That pill you take to boost energy or battle a cold could also create a few unusual symptoms
Loads of people take supplements to help them sleep, prevent a cold, boost energy, and even improve memory. But supplements aren't regulated by the FDA, so the manufacturers of these pills don't have to list any potential side effects. While studies on supplements and their side effects are limited and often inconclusive, we asked Sophia DeMonte, rPH, a COSTCO pharmacist, and APhA spokesperson and Dr. Carolyn Dean, MD, ND author of The Magnesium Miracle to detail some of the unexpected symptoms five common supplements may cause:
What it's used for: Sleeplessness and insomnia.
Possible side effects: Vivid dreams.
Valerian has been used for centuries as a calming aid, muscle relaxant, and to foster deep sleep. According to Dr. Dean, vivid dreams may occur as a result.
"If you sleep poorly and wake often you may not be getting into a deep enough sleep to dream, so if you take Valerian and notice you dream more, what's likely happening is you're getting into a deeper sleep," she says.
So if you take valerian and experience a memorable nocturnal adventure, it's not the Valerian that's lighting up your night, but the deeper sleep it's helping you get.
What it's used for: To promote heart health and reduce cancer risk.
Possible side effects: Heartburn, burping, and diarrhea.
Fish oil caplets are a great way to boost intake of omega-3s, but the oil can cause gastric issues, more noticeable heartburn, and belching that's combined, unpleasantly, with a fishy aftertaste. Fortunately it's pretty easy to control these symptoms. Swallow the capsule in the middle of a meal so it mixes with the food, which improves digestion, and look for high-quality "purified" supplements, which cause less fishy burps.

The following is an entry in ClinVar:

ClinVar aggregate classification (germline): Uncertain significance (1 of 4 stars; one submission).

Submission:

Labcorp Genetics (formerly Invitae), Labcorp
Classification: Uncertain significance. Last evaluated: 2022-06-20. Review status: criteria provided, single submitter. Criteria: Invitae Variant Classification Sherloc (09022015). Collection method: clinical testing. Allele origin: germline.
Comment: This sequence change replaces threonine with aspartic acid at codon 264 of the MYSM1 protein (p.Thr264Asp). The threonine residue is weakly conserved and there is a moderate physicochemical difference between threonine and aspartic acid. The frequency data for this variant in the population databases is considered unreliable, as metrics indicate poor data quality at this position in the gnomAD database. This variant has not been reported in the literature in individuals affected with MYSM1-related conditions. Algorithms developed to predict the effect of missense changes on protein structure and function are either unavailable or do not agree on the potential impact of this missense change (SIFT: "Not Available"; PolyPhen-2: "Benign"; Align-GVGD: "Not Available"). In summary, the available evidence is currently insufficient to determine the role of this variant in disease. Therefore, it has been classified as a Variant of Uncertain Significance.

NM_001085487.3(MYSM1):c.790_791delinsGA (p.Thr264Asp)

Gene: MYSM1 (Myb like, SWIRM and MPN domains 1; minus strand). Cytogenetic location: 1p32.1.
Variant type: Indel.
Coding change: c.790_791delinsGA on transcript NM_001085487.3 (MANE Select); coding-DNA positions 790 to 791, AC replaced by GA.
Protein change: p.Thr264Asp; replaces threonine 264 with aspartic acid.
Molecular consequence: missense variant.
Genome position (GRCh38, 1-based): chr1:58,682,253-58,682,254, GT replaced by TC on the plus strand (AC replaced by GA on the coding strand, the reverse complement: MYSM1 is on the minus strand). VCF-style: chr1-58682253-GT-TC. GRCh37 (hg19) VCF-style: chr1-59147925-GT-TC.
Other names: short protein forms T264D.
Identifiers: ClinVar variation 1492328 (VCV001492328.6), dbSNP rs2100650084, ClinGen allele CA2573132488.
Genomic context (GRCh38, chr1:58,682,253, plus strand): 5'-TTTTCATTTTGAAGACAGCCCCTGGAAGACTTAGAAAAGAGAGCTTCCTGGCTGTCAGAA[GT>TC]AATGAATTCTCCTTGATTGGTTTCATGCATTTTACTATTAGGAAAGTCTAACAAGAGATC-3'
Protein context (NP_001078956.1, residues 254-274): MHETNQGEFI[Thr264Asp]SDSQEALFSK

What it's used for: To enhance memory.
Possible side effects: Headache, nausea, and other gastrological disorders, as well as bleeding risk.
This supplement gained popularity a few years back as a way to boost memory, but not only are there few studies that support this, there is evidence that it could thin blood, making it dangerous for anyone on blood thinning medications (or anyone getting surgery—even a dental procedure). Plus, raw ginkgo seeds contain large amounts of a potentially deadly toxin. If you're a fan of the seeds, limit your intake to no more than a few cooked ginkgo seeds per day to reduce risk of poisoning.
What it's used for: To boost energy.
Possible side effects: Heart palpitations and increased blood pressure.
Ginseng is made from the root of a flowering plant, and, like Ginkgo Biloba, experienced a surge in popularity a few years back as a natural energy booster. It works, more or less, but there are questions about its safety.
"Ginseng affects hormone receptors in the brain by stimulating the secretion of the adrenal hormone, and this results in an energy boost," Demonte says.
This can also result in a racing heart and a spike in blood pressure, so if you're on blood pressure meds or have a family history of hypertension, steer clear.
What it's used for: To boost immunity.
Possible side effects: Allergies.
According to Demonte, most evidence of echinacea's cold-thwarting benefits are anecdotal, and ironically, if you have allergies to ragweed, daisy, aster, or chrysanthemum, you can be allergic to the product itself, possibly creating similar symptoms to a cold.